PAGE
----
A few years ago, we certified as Advanced Wilderness Expedition Providers, and many of the training scenarios involved dealing with victims who were injured in falls. Whether you’re on a backcountry trail or in your own bathroom, a fall can seriously damage you, causing orthopedic injuries, bleeding, traumatic brain injuries, and more. The Centers for Disease Control and Prevention (CDC) reports that one in five falls results in a major injury. All told, falls account for millions of emergency room visits and over 800,000 hospitalizations a year in the U.S.
Many risk factors exist that predispose people to fall. On the trail, loss of balance on uneven terrain and poorly supported backpacks could be to blame. Badly-fitting footwear leading to blisters and pain may also play a part. Essentially, anything that affects walking and balance may cause you to stumble over an obstacle and sustain an injury. At home, clutter, uneven steps, wet bathroom floors, and poor lighting put you at risk.
Whether you’re in the wilderness or at home, the use of medications (especially sedatives, anti-depressants, or other psychotropics) can affect your alertness and balance, leading to a fall.
TRAUMATIC BRAIN INJURIES
Falls are the most common cause of traumatic brain injuries. Most injuries are superficial and not life-threatening. Indeed, most head injuries amount to only a laceration of the scalp, a black eye, or a painful bump. These wounds, however, can hide damage inside the cranium, the part of the skull that contains the brain.
Injuries that affect the brain are called traumatic brain injuries (TBIs). It’s important to recognize when trauma to the skull has caused damage that is more than superficial.
Concussions are the most common type of TBI. A concussion is associated with a variety of symptoms that are often immediately apparent. The presentation differs from person to person. Although you might expect that loss of consciousness is the most common symptom, it’s actually headache; the victim may remain completely alert. Other symptoms include:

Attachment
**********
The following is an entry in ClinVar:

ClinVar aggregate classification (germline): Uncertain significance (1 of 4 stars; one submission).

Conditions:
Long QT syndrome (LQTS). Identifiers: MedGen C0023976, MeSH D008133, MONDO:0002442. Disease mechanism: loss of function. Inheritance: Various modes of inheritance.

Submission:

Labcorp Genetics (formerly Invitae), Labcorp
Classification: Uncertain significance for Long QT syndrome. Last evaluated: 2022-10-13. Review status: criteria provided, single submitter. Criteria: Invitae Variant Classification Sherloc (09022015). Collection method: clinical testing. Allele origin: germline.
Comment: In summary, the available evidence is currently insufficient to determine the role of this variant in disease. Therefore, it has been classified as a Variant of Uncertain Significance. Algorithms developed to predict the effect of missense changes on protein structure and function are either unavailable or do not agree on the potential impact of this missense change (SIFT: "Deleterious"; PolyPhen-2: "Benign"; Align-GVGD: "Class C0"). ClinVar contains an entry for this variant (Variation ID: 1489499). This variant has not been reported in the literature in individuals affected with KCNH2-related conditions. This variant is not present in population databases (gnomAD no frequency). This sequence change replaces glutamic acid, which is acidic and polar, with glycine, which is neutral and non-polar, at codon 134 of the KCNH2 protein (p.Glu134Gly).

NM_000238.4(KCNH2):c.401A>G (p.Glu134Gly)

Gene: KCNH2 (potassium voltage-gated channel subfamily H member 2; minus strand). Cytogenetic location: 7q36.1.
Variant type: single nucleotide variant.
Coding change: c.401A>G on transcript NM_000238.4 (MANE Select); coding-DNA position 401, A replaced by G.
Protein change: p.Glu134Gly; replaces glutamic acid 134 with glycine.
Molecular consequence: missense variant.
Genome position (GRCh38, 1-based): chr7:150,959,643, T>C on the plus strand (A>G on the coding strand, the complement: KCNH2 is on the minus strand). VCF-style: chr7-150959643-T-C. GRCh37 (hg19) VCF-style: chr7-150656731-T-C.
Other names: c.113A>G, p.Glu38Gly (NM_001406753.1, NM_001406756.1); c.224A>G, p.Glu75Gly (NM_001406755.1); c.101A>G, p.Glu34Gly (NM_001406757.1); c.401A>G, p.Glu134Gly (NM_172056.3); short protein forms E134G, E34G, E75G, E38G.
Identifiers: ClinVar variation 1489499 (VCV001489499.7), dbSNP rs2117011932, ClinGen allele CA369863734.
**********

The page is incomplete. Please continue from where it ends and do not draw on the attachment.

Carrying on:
- Loss of motor coordination
- Blurred or double vision
- Slurred speech
- Ringing in the ear (also called “tinnitus”)
- Difficulty focusing on tasks at hand
A person with trauma to the head may be knocked unconsciousness for a period of time. In most cases, they will “wake up” in less than 2 minutes. You can expect them to be “foggy” and behave inappropriately (put me in, coach!). They may not remember the events immediately prior to the injury.
Loss of consciousness, even for a short time, is a serious concern that requires close observation for the next 48 hours. You should examine for evidence of superficial injuries and determine that the patient can move all their extremities equally on each side with normal range and strength.
Rest is prescribed for the remainder of the day. When your patient goes to bed, it will be appropriate to awaken them every two or three hours, to make sure that they are easily aroused. In most cases, a concussion causes no permanent damage unless there are multiple episodes of head trauma over time, as in the case of boxers or other athletes in contact sports.
There are a number of signs and symptoms which might identify those patients that have a serious TBI. They include:
- Prolonged loss of consciousness
- Convulsions (Seizures)
- Worsening headache over time
- Nausea and vomiting
- Bruising (around eyes and ears)
- Bleeding from ears and nose
- Worsening confusion/Apathy/Drowsiness
- One pupil more dilated than the other
- Indentation of the skull
If the period of unconsciousness is over 10 minutes in length, you must suspect the possibility of significant injury, often from bleeding inside the skull. Call 911 if possible. In the meantime, vital signs such as pulse, respiration rate, and blood pressure should be monitored closely. The patient’s head should be immobilized, and attention should be given to the neck and spine, in case they are also damaged. Verify that the airway is clear and breathing is regular.